If you experience these and they’re getting worse, head to your doc immediately. – By Jessica Migala
Maybe things seem cloudy or you’re just out of it. “I call this the Sudafed feeling,” says Pieroth. While it probably hurt when you hit your head (most blows do, after all), that’s not enough to diagnose a concussion. You must also experience changes in your mental status, per the definition from the CDC.
Remember, the hallmark of a concussion is neurological symptoms. And that might show up in the way you move or interact with someone. You might get up from a chair and veer off balance, for instance. Or slur your speech as you start talking. Or your coordination could be totally messed up. It’s those things—which family and friends can plainly point out—that indicate you need to get checked out, stat.
Let’s say you normally carry on long conversations with your spouse, get into (friendly!) debates, and talk about the news. Now it appears that your brain is moving at half speed. It takes longer to process info, there’s a delay when you try to answer questions, you have trouble recognising people, and you’re not as sharp. Maybe you’re even acting abnormally silly or agitated.
“These symptoms show up because people with concussions are slow to think. That’s a hallmark sign,” says Pieroth.
Any time you get hit on the head and lose consciousness, you need to go to the hospital, say Pieroth. But make sure you ask someone around you what happened. “Many times the person themselves won’t know if they got knocked out or not,” she says. It’s also possible to think you were unconscious when you were actually awake and responsive (talking and moving around) the whole time, which is a type of amnesia. However, if you were alone when you were injured, it can be hard to know definitively, so it’s best to see a doctor to be safe.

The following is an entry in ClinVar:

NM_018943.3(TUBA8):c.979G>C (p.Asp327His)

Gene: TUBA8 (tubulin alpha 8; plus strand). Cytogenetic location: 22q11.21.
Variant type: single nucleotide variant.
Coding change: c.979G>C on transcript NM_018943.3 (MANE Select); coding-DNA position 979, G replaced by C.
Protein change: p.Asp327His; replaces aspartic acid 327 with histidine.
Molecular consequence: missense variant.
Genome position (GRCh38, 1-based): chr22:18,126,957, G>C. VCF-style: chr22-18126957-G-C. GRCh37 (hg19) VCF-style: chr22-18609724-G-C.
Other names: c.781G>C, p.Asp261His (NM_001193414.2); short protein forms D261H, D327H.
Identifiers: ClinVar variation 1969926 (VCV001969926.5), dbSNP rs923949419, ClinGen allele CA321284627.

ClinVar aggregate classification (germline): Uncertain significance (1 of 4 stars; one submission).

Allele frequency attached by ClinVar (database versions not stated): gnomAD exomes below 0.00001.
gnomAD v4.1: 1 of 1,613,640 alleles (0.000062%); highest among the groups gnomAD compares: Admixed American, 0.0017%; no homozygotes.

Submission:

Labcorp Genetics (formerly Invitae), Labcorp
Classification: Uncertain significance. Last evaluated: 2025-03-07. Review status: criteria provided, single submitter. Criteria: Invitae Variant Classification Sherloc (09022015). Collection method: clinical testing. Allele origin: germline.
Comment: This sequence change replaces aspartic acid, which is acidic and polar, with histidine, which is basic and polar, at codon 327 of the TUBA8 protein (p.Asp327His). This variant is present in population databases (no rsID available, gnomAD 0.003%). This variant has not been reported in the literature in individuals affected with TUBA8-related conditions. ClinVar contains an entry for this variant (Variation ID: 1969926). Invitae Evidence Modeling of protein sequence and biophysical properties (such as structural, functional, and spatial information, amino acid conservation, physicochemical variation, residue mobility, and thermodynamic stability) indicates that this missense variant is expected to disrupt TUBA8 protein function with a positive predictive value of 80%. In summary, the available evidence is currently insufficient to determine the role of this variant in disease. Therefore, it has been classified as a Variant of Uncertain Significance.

There’s a myth that you can develop a concussion days or weeks after the incident, but Pieroth says this isn’t true. If symptoms are delayed, there may be something else going on, she says. (Though it can be easy to miss some of the signs and not pick up on a concussion until later, especially if you “look” fine, points out the CDC.)
Bottom line: You don’t want to be inappropriately treated for a concussion. Work with your doctor to see what else could be going on. It could be another serious injury-related condition like a neck injury or a blood clot in or around the brain called a hematoma. Get the help you need and you’ll soon be on the path to being well again.
And they’re getting worse.
While a headache, mild confusion, or irritability might not signal a concussion, you should pay attention if those symptoms are getting more severe. “Usually with rest, symptoms will either stay the same or start to get a bit better,” says Pieroth. “But if you’re getting more fatigued, harder to arouse, or your headache has become severe, go to the ER,” she says. It might be a concussion, or it might be a more serious neck injury. Either way, doctors will want to see you stat.